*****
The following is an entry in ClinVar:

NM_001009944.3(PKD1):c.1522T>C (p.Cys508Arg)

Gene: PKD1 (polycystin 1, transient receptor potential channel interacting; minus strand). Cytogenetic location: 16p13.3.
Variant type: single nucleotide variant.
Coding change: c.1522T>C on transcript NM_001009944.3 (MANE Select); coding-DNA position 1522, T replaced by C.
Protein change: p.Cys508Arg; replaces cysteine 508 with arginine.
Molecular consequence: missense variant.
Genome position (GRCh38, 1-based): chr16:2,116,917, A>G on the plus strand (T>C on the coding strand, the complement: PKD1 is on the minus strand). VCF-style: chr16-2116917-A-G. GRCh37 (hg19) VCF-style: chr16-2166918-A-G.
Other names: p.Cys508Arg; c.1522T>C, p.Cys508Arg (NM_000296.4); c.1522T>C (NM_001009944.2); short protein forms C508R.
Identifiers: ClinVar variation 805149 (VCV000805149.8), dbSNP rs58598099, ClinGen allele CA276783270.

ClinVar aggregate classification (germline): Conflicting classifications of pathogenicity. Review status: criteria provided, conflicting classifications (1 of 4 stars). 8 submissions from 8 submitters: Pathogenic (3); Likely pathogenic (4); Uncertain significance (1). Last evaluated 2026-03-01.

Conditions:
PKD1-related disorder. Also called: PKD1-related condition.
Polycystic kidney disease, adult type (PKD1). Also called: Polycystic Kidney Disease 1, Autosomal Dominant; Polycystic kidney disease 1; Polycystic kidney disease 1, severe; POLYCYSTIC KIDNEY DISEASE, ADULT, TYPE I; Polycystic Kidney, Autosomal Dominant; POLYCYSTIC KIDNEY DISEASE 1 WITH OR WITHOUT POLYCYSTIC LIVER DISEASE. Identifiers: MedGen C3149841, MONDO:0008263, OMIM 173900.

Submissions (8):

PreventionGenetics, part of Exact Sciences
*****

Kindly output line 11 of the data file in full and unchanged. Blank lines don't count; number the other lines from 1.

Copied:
ClinVar aggregate classification (germline): Conflicting classifications of pathogenicity. Review status: criteria provided, conflicting classifications (1 of 4 stars). 8 submissions from 8 submitters: Pathogenic (3); Likely pathogenic (4); Uncertain significance (1). Last evaluated 2026-03-01.